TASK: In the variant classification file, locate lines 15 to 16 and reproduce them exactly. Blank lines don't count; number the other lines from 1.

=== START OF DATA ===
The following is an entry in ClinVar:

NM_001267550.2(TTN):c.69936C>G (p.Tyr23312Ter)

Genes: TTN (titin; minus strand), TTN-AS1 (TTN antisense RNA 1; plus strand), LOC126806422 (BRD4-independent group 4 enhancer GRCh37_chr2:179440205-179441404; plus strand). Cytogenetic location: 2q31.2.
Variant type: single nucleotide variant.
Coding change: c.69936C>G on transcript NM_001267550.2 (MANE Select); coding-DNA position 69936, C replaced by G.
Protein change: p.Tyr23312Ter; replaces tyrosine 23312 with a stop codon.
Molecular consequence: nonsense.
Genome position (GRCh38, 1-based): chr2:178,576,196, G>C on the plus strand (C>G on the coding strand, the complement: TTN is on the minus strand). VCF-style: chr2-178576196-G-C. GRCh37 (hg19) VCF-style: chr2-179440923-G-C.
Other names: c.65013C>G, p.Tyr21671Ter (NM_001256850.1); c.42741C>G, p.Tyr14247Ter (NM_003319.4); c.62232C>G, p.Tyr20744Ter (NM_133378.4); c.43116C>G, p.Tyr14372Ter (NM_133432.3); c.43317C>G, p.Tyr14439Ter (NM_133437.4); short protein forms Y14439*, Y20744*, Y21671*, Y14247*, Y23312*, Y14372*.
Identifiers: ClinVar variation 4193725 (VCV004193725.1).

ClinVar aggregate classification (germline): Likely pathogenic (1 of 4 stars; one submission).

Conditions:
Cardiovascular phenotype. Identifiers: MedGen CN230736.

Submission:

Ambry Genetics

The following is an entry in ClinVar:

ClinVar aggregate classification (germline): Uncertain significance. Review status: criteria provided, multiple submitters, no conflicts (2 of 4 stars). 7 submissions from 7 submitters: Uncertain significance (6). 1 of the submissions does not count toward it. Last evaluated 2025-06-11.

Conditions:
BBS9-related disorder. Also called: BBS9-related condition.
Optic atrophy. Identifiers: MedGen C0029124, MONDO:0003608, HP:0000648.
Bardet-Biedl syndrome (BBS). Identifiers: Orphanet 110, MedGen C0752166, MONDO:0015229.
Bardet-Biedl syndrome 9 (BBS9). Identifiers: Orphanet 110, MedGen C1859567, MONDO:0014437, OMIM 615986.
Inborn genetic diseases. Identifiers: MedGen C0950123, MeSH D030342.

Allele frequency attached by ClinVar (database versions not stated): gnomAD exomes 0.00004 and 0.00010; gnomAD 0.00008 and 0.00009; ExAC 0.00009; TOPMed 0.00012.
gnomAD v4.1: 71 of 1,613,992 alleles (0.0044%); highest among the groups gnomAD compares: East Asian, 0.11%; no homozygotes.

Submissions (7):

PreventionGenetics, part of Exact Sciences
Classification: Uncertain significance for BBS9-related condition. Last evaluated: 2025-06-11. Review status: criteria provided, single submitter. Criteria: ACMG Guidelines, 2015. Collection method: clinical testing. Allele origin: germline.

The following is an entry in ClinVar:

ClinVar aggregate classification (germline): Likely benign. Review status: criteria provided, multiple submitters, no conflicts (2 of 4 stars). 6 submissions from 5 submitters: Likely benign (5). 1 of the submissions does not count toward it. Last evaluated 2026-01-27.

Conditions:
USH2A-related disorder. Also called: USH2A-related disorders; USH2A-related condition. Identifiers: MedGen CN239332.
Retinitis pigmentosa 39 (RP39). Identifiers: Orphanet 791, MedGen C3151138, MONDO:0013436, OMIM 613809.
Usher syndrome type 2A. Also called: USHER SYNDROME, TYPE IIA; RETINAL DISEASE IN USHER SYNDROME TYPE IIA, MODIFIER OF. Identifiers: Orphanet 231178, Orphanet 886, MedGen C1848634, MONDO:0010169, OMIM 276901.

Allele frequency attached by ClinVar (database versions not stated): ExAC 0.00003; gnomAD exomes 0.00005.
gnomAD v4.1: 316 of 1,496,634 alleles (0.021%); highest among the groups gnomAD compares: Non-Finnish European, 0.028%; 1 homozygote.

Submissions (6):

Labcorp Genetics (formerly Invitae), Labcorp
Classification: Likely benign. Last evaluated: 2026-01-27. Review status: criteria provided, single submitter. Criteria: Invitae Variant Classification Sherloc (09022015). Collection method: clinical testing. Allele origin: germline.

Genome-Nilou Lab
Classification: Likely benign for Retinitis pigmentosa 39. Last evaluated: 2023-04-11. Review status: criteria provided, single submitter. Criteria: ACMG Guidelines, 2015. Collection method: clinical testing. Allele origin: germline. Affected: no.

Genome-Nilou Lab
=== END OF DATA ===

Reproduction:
Ambry Genetics

The following is an entry in ClinVar: